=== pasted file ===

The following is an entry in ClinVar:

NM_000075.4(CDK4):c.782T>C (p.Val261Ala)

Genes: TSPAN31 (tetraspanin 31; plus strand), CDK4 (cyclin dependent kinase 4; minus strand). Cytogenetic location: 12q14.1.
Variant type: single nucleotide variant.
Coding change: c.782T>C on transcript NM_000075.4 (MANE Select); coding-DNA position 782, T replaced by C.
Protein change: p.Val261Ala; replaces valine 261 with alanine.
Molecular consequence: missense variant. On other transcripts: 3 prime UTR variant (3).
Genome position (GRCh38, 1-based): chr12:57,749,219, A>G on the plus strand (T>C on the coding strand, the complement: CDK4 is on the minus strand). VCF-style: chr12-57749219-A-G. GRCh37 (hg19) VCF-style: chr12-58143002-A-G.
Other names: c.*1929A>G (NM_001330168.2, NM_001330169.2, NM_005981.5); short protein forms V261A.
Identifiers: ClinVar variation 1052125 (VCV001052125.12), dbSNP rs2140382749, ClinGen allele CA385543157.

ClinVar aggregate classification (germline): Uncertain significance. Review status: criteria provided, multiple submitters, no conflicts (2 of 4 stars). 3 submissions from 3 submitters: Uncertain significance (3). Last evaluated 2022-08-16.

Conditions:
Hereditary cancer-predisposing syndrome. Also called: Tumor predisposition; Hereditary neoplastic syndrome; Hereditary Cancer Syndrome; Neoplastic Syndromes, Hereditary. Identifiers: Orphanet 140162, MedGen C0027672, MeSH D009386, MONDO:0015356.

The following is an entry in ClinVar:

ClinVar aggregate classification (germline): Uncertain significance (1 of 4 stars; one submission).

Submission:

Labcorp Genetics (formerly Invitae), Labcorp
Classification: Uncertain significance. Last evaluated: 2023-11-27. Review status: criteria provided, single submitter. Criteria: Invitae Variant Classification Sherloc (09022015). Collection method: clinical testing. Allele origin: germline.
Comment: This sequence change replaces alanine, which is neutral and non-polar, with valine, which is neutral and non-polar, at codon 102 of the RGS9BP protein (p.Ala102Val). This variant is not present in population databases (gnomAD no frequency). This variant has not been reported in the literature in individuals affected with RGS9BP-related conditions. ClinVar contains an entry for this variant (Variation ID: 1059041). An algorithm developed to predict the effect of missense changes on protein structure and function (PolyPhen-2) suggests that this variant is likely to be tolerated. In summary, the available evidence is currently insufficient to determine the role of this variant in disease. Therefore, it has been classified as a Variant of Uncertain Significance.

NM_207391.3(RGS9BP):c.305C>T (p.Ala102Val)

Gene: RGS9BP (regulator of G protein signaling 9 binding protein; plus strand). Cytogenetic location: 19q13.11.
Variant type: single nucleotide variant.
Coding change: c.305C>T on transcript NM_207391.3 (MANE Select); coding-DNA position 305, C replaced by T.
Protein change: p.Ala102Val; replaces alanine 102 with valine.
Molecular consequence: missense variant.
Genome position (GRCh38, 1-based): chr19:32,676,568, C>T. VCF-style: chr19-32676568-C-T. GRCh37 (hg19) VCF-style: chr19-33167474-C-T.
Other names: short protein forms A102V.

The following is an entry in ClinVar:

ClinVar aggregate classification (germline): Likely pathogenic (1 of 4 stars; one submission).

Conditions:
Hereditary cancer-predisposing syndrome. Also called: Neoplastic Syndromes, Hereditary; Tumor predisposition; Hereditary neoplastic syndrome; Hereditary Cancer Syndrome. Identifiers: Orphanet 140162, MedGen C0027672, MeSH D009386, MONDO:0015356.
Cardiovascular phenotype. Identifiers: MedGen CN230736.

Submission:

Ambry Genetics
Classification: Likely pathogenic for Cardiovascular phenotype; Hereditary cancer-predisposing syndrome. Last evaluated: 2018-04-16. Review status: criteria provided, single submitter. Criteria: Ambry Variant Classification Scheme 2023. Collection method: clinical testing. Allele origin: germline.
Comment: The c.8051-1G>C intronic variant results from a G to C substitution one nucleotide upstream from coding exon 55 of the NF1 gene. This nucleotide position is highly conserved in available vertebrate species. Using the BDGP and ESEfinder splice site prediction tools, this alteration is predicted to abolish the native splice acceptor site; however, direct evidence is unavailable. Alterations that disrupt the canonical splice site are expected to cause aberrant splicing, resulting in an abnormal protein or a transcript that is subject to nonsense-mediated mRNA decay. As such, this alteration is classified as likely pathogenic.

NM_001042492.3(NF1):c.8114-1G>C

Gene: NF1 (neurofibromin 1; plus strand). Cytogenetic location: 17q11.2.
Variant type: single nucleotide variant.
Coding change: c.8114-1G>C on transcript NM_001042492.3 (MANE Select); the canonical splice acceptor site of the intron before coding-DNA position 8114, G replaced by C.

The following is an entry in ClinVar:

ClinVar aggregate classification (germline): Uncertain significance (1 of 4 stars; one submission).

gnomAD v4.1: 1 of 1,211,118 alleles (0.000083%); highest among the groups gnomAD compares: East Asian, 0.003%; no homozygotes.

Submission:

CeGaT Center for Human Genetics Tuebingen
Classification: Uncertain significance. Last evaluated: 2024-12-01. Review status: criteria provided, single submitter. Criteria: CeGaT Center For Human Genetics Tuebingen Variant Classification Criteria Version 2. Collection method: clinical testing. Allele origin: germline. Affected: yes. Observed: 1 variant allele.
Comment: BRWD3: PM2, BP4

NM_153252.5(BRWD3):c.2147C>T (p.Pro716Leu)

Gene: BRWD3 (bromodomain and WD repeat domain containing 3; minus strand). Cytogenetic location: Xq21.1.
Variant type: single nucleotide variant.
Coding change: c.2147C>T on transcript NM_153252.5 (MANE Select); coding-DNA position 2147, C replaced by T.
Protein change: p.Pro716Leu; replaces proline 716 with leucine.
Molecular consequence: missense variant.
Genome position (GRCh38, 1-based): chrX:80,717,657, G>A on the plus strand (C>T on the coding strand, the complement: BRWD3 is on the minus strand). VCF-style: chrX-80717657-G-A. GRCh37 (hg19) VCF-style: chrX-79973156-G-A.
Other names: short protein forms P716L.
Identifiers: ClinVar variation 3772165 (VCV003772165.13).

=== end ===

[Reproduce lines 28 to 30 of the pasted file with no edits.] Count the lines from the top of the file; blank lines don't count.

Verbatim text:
The following is an entry in ClinVar:

ClinVar aggregate classification (germline): Likely pathogenic (1 of 4 stars; one submission).

Conditions: